Phil Orlando: I look back to a very similar set of circumstances under President Obama in the third quarter of calendar 2011, where you had the same dynamic. During the month of August in 2011, the stock market, the S&P 500, dropped about 10 or 15% in the space of about a three-week period. Looking at the entire third quarter of calendar 2011, peak-to-trough, stocks went down about 20%. That represented the bottom of the cycle. We lifted the debt ceiling investors began to focus on fundamental issues again, which were relatively favorable post the debt ceiling crisis, and I think that that could be a blueprint of what we're looking at here. Again, a temporary shock to the market, we may see an air pocket, but I think ultimately, as we get into the fourth quarter and the Federal Reserve starts using open mouth operations in terms of coming back in at some point and cutting interest rates because of the slowdown in the economy, I think the market takes great comfort in that and we get a nice strong year-end rally off of wherever the trough is in the third quarter.
Linda Duessel: RJ, before we leave this subject, Phil's talking about how the spending has been out of control, they're going to lift the debt ceiling as they always have. I've seen some chilling numbers, though, about the need to balance the budget, and if you really wanted to balance the budget by cutting out expenses, kind of how draconian that could be and nearly impossible. Do we need to balance the budget, RJ?
RJ Gallo: The statistics are pretty shocking. If you were to balance the budget, literally have no red ink in Washington, which we haven't done now in what, almost 30 years, 25 years, since Clinton and Gingrich were gracing the halls of the White House and Congress, the balancing the budget on spending alone, you'd have to cut 26% of all spending. And then if you start carving out entitlements and defense and veterans, the amount of spending you would have to cut is huge, so huge it would just be unrealistic. I think there's a hopeful twist to this here, because that's sort of a dark thought, number one, the government doesn't need to balance the budget, per se. I think what the government needs to do is to stabilize the debt-to-GDP ratio, Phil mentioned it's around 125%.
RJ Gallo: That's the gross number, it's an accurate number, but that also includes the debt held by the Federal Reserve System. That's like the Federal Reserve is the government's right pocket, the Treasury is its left pocket, so the right pocket owns some of the debt that the left pocket issued. You don't count that debt, that's not debt held by the public. Debt held by the public is about 100% of debt-to-GDP, still a bad number, that number used to be 70 and 50 over decades past and we still need to do something about it. To stabilize debt-to-GDP around 100% debt held by the public to GDP, the Brookings Institution, the think tank in Washington, estimates that you'd have to cut spending by 15% as opposed to 26 or 27%. That's a little bit more doable, if you will.
RJ Gallo: I think another key point to make is what if you also adjust revenues a little bit? I know people don't love taxes, but it's very clear that our government spends a lot of money, and I'm sure there's a lot of spending that can be cut, but if you take a balanced approach with both spending cuts and some revenue increases, it might get even more feasible. I think it's true that the US government has a spending problem, there is no doubt about it, but I also think it's fair to say that why did we spend so much money over the last three years? I think it's because we went through a historic pandemic, the scale of which is likened only to a war. Governments spend a lot of money in wars and borrow a lot of money in wars, that same thing happened in the pandemic. Now, we have to rightsize our budget, that's where we need to go next.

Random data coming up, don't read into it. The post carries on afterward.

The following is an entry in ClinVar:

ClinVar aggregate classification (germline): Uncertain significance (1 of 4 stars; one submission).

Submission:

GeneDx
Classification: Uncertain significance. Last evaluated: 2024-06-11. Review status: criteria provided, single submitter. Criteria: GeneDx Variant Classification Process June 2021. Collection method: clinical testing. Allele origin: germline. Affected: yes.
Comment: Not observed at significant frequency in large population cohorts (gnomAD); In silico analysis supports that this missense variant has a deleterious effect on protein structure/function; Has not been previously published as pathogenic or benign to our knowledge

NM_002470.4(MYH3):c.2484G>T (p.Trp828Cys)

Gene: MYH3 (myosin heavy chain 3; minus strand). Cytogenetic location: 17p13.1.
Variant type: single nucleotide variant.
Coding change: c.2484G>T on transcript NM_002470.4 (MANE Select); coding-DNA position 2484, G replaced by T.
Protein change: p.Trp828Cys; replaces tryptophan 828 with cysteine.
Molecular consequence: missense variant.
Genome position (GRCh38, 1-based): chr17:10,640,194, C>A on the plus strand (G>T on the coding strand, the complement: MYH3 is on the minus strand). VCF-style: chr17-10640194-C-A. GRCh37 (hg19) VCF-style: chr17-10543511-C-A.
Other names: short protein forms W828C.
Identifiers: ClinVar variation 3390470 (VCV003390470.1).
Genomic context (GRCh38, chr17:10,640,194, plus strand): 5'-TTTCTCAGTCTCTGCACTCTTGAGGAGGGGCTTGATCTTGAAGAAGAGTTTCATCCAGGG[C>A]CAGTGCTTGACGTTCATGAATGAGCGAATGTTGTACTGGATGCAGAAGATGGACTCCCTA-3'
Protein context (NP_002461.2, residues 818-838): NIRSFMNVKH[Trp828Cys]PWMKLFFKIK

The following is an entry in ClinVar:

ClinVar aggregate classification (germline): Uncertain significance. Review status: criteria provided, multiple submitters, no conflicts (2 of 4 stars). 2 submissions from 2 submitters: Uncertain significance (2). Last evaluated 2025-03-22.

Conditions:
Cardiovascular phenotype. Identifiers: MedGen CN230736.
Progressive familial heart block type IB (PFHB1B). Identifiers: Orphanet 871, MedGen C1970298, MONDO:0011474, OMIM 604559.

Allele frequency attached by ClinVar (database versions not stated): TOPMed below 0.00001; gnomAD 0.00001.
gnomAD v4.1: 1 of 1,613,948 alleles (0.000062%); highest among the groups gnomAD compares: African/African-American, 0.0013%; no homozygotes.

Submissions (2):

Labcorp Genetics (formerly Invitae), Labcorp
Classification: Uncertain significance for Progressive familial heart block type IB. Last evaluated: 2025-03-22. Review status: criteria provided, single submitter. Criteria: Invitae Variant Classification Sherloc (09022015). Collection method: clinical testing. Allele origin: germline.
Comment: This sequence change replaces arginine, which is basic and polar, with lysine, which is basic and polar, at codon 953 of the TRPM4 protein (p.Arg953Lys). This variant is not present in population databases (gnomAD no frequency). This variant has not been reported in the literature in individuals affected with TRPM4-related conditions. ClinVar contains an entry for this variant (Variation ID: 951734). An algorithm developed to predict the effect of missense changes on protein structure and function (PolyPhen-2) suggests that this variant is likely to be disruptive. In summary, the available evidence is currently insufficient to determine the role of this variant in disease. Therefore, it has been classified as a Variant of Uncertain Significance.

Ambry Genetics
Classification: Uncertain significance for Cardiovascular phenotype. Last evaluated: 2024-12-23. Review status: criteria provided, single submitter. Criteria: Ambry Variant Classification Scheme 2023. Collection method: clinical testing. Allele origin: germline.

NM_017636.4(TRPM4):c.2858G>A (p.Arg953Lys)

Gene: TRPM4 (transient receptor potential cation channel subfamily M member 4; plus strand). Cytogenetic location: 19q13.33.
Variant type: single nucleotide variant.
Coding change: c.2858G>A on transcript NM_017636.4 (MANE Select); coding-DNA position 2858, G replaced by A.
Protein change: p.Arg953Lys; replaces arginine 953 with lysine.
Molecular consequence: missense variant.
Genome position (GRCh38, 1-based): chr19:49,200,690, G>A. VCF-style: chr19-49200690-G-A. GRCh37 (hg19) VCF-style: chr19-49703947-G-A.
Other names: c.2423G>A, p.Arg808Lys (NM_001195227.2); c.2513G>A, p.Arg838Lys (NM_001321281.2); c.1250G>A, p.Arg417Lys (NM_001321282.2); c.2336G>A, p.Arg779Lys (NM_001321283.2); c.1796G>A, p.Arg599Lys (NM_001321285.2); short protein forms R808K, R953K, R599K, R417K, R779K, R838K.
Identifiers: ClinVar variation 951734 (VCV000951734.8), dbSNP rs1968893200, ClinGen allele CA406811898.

Linda Duessel: Good points, a bit more hopeful than what I've been reading there. Let's now move on to our suggested forecast at Federated Hermes and start with you, Phil, as to where we see GDP finishing this year and then into next.
Phil Orlando: The short answer is lower. The peak of the cycle in calendar '21, we had GDP growth of 5.9%. Again, that was largely a function of the extraordinary fiscal and monetary policy stimulus that we put in place in calendar '20 that worked its way through the system with a lag. Growth last year, calendar '22, slowed down to 2.1%. We're expecting GDP growth this year, calendar '23, and next year, calendar '24, to slow down to 1.1%. But embedded within that, we've got negative GDP prints in the third and the fourth quarter of this year, the consensus has negative GDP prints in the second and third quarters of this year. It appears that, whether they're right or we're right, I think directionally what we're saying is that growth is slowing, we're probably looking at a couple of quarters of negative GDP growth at some point this year, and then the question is is that going to be sufficiently negative to push the economy over the edge into recession?
Linda Duessel: RJ, what is our outlook in terms of inflation metrics and what the yield curve will do in the fed funds and where they're stop?
RJ Gallo: Well, first of all, we think that we are in a disinflationary phase right now. We've made good progress, there's more to come. You look on the core CPI and the core PCE, we believe both of those numbers are going to be down in the mid to high 3s, call it 390, by the end of 2023 on the core CPI and say 350 on the core PCE. That's still too high for a 2% inflation target at the Fed, but it's still in the direction that I think should prevent the Fed from feeling that they need to take the fed funds rate sharply higher.